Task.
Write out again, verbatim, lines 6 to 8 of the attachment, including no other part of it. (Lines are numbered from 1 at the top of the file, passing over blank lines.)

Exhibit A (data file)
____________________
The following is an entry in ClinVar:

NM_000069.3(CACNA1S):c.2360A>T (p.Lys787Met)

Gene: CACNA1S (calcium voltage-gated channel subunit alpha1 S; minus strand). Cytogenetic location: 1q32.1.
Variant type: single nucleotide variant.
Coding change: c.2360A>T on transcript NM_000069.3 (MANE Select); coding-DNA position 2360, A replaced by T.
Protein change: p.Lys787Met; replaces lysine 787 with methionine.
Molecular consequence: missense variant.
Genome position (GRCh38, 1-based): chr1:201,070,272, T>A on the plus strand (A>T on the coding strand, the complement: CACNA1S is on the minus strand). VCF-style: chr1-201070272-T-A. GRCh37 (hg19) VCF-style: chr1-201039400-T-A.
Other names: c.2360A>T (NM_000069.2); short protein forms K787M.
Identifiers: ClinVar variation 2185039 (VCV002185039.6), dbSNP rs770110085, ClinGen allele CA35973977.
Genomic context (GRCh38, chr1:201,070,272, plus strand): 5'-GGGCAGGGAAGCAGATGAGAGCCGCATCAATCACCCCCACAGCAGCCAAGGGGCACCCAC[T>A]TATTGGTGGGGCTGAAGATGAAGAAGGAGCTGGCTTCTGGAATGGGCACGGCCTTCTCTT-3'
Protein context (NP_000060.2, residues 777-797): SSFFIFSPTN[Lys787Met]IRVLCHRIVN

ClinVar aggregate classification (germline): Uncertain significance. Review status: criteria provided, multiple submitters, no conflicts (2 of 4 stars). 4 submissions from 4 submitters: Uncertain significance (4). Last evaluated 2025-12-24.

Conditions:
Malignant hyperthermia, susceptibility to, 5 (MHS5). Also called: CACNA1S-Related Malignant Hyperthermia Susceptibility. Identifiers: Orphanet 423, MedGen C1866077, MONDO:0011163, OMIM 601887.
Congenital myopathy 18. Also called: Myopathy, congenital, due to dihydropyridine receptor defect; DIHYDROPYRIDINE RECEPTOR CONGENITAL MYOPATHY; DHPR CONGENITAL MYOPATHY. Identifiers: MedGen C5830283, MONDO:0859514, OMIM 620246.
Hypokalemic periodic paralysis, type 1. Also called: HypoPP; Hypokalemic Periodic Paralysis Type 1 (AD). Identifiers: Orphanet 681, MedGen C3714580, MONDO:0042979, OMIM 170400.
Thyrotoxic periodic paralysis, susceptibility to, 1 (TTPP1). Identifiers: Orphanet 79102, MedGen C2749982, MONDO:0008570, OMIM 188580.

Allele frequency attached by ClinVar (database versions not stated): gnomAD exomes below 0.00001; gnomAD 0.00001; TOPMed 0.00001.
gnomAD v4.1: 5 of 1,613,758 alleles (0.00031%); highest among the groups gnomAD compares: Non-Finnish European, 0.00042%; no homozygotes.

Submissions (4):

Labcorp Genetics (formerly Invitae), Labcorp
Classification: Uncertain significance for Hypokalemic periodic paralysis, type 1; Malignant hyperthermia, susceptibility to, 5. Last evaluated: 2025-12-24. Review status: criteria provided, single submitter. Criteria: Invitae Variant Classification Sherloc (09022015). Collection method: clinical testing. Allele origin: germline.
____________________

Protein change: p.Lys787Met; replaces lysine 787 with methionine.
Molecular consequence: missense variant.
Genome position (GRCh38, 1-based): chr1:201,070,272, T>A on the plus strand (A>T on the coding strand, the complement: CACNA1S is on the minus strand). VCF-style: chr1-201070272-T-A. GRCh37 (hg19) VCF-style: chr1-201039400-T-A.